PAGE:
Bigger is definitely better at Drybar, which debuted its first Vegas outpost this July. Here, the salon’s founder, Alli Webb, takes us inside the brand’s Strip digs.
“I cannot tell you how many emails and Tweets we got from women asking why we weren’t in Vegas yet—we definitely heard the cry,” says Alli Webb, the stay-at-home mother-turned-beauty innovator behind Drybar, a wildly successful national chain of blow-out salons that grew into an industry behemoth worth $58 million in its first five years in business alone. “We had been trying to get into Vegas for a long time, and it was a little bit about timing and the right situation working out.”
At long last, Drybar hit the Strip in July with a 2,800-square-foot flagship store inside the Miracle Mile Shops. The chain’s largest location yet, the space comes complete with 20 styling chairs and Drybar’s signature menu of affordably priced blow-outs like the Cosmo (lots of loose curls) and Webb’s personal favorite, the Mai Tai (messy, beach-ready waves). “Our styles really cover just about everything,” she adds. “Whatever the trend is, our hairstyles can adapt and transform to match them.”
But don’t just go for the blow-outs; along with styling services, clients can expect a variety of only-in-Vegas accents like an in-store photo booth, full wet bar, and built-in DJ booth. “My sister-in-law Sarah, who actually helped start the company with us, is a newer DJ,” Webb says, “but she’s been going around to a lot of our stores to DJ our openings. Having that music in the shop really gives it another energy, but it’s not something we really had the space to do before. Maybe we’ll start building DJ booths in all the stores.”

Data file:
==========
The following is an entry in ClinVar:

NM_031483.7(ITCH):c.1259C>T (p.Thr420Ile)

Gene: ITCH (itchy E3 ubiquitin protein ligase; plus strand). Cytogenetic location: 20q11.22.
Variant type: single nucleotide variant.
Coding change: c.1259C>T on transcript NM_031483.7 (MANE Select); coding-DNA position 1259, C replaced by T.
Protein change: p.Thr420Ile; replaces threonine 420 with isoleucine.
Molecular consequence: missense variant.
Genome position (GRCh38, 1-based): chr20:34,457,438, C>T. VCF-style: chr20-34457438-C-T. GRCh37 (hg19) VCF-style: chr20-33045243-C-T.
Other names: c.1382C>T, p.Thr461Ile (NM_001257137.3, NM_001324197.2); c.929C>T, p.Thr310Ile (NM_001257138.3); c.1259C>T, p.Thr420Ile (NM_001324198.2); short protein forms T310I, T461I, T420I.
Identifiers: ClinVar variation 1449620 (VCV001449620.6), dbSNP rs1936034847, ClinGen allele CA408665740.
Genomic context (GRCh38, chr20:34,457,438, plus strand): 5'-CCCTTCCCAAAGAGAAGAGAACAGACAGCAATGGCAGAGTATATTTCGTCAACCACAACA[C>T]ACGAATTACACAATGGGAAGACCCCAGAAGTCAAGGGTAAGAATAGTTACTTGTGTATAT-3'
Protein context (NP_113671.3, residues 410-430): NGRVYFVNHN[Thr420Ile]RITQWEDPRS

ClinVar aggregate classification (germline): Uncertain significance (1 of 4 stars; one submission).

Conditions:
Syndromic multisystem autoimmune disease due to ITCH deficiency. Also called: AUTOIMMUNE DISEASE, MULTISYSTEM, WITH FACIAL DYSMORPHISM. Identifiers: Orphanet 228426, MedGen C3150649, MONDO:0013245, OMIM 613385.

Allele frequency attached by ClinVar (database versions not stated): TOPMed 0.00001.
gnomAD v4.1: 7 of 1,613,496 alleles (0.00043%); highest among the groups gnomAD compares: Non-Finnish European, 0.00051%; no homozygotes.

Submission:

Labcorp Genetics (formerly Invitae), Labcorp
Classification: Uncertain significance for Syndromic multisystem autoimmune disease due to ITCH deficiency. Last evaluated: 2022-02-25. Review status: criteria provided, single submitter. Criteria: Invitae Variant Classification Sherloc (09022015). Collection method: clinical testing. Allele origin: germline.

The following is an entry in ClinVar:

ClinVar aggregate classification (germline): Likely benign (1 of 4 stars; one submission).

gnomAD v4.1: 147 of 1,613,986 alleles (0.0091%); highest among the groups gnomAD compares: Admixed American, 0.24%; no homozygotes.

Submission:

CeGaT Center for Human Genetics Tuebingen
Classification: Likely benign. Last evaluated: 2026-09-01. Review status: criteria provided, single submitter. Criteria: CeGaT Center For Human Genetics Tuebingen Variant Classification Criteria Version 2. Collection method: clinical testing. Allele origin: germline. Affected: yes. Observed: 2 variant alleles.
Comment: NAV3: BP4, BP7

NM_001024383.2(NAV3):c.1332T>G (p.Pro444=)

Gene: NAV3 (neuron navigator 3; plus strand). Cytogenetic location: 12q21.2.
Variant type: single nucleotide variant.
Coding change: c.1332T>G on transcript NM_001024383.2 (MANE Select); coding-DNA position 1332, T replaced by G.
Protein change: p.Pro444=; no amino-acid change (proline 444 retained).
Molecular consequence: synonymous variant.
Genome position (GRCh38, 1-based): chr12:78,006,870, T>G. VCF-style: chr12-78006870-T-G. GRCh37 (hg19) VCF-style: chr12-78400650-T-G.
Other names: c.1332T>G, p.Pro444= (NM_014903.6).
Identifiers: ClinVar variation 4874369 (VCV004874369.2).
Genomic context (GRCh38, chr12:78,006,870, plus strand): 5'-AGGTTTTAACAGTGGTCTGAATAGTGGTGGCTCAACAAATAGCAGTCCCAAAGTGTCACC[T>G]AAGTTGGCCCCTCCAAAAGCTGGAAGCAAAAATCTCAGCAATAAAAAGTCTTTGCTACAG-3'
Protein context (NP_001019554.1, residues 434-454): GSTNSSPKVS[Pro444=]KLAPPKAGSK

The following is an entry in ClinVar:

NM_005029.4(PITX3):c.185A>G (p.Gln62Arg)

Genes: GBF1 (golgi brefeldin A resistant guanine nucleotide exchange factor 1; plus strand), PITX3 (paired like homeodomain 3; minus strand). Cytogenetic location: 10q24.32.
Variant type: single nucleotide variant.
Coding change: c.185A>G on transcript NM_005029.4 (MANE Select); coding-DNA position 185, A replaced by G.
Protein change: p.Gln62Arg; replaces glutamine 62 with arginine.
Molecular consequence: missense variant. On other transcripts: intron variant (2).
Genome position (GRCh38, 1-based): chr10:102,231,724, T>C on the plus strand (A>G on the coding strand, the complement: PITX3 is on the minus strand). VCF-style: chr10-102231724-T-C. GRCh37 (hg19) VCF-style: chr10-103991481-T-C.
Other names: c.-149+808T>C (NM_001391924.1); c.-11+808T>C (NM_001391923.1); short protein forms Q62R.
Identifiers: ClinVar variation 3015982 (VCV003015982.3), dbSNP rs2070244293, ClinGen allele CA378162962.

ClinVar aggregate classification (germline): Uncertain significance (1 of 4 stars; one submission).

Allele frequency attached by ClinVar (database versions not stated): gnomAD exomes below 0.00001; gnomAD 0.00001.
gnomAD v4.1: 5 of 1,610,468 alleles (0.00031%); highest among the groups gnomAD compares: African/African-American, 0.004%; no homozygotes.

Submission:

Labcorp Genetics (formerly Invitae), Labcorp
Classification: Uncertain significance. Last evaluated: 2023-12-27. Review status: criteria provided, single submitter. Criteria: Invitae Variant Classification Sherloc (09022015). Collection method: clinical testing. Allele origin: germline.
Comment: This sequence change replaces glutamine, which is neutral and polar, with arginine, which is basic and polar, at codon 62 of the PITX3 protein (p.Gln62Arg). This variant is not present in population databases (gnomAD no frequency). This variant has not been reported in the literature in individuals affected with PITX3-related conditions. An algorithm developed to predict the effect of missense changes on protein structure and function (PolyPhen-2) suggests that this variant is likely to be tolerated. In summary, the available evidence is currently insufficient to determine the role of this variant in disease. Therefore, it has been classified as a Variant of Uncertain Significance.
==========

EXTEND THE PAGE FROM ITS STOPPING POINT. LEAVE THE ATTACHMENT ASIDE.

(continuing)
The ultra-feminine hangout is a welcome addition to an area of Vegas that’s uncharacteristically lacking in salons, especially ones that don’t exist inside hotels. “It’s crazy how difficult it can be to get a good blow-out on the Strip,” Webb agrees. “Typically hotels charge so much for them, and with Drybar, we want it to be just as much about the experience as it is about the actual blow-out. We really wanted to do Vegas big, as you can imagine. Likewise, I suspect we’ll see a lot bigger hair in Vegas, too—everything in Vegas is bigger and better.”
Which brings us to the million-dollar question: How does Webb recommend maintaining a blow-out’s volume in Vegas’s triple-digit temperatures? “When you’re in a situation where you might be hot or sweaty, go with a style that can withstand the heat,” she advises. “With messier styles like the Mai Tai or the Cosmo, you can easily make waves or frizz work to your advantage, even if your blow-out does get slightly affected.” Miracle Mile Shops, 702-560-5243